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View Full Version : Deep in a Hangar, U.S. Officers Direct the War in Afghanistan



thedrifter
02-13-03, 07:57 AM
By Mark Kennedy Associated Press Writer
Published: Feb 13, 2003

BAGRAM, Afghanistan (AP) - The war room at the Bagram Air Base is open 24 hours a day, but few may enter and a sign reading "Who Else Needs to Know?" reminds people to keep silent about what happens here.
Inside, desks covered with laptops face a giant video monitor and U.S. military planners coordinate all combat operations in the still-dangerous eastern third of Afghanistan where allied forces hunt al-Qaida and Taliban fugitives. The mountains here may even be Osama bin Laden's hiding place.

The room is officially known as the 82nd JOC - the 82nd Airborne Division's Joint Operation Control. It has rarely been shown to reporters.

Here, two dozen or so staffers direct helicopters, planes, artillery and troops.

"This is the hub of it right here," said Lt. Col. Michael Shields, the senior operations officer who oversees the war room, constructed of plywood in the middle of an old airplane hangar.

The war room answers to a larger control room responsible for all combat operations in Afghanistan, but it handles the war's hottest area.

If U.S. troops are attacked, the soldiers in the war room decide how to respond. If an enemy base is detected - as recently happened during operation in the Adi Ghar mountains - the officers can direct planes and men to the location in seconds.

The room itself is a mix of old and new technology. Clunky old phones with secure lines look like World War II relics next to snazzy laptops. Up-to-date intelligence reports continually pop up in e-mail windows.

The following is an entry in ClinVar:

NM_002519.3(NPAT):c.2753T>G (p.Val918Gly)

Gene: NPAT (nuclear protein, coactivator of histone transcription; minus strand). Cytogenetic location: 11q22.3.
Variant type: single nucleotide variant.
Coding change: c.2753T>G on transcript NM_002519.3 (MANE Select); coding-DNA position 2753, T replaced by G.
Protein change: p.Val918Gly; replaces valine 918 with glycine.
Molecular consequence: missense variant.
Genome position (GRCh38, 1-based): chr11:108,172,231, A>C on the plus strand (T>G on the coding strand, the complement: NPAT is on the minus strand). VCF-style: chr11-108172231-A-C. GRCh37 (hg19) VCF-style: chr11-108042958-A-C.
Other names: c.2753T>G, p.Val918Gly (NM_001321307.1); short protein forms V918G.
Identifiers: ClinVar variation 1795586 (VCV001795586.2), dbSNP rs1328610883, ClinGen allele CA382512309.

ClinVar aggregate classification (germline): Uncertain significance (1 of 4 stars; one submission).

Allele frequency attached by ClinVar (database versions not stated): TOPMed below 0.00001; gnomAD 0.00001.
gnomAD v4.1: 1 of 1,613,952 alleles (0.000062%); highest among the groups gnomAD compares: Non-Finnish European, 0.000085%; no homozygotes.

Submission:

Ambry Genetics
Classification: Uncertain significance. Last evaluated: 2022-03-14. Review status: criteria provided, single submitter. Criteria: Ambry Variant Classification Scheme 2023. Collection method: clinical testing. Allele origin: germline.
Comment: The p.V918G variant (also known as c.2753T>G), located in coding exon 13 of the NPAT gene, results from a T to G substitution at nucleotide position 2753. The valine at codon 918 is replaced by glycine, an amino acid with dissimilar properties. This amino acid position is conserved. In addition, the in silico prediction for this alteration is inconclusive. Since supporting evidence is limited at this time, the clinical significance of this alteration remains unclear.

The big video monitor usually displays a digital map of Afghanistan, any section of which can be highlighted with a mouse click. Officers can zoom in so tight that a cluster of red blobs appears, pinpointing troop locations.

The officers say they try to never forget that each blip on the screen represents flesh-and-blood soldiers.

"To me, it's not in the back of my mind. It's in the forefront. That's what drives our decisions because we realize that if we make a mistake, people die," said Maj. Anthony Yando, who heads daytime operations.

"There's nobody up here who doesn't know what it's like to be out there," said Maj. Steve Devore, director of operations.

The war room is staffed around-the-clock by two shifts. If officers aren't directing an operation, they're conducting drills.

Tables and chairs are lined up in a semicircle, with the battle major and his chief of staff in the center. All decisions pass through them.

Behind them are the battle captains, in touch with the soldiers and constantly plotting their locations. On either side are battle officers monitoring communications, and intelligence officers with the latest info.

Even before a U.S. unit comes under fire, those desks likely are aware of the danger.

"Sometimes you can get little bits and pieces and start anticipating. You'll get a report that there's suspected enemy activity in a place, so you start thinking a little bit ahead," Devore said.

"Probably that's the most difficult thing - the fog of the battlefield. You'll have one unit reporting one piece of the information and another reporting another piece and they don't necessarily fit very well," Yando said.

The room's second layer is composed of an air defense artillery watch officer and a fire support officer - desks that can lob Patriot missiles against incoming aircraft and mobilize artillery. Nearby staffers maintain contact with the area aircraft.

Rounding out the team: weather forecasters; a liaison with the Afghan authorities; Army lawyers ready to consult the rules of engagement; unexploded ordnance experts; and a nuclear, biological and chemical watch officer.

On the outer edge are liaison officers representing all subordinate or sister units.

"I listen to every single one of these staff sections to tell me what's available and then based on available assets that I can send down there to support, I'll make the decision," Yando said.

Large paper maps like those in old war movies sit ready in the back in case the power goes out.

While tensions run high in the heat of combat, officers say cool heads will prevail.

"We don't let it get loud and we don't let it get tense," said Shields. "Generally it's calm. It's got to be that way."

Sempers,

Roger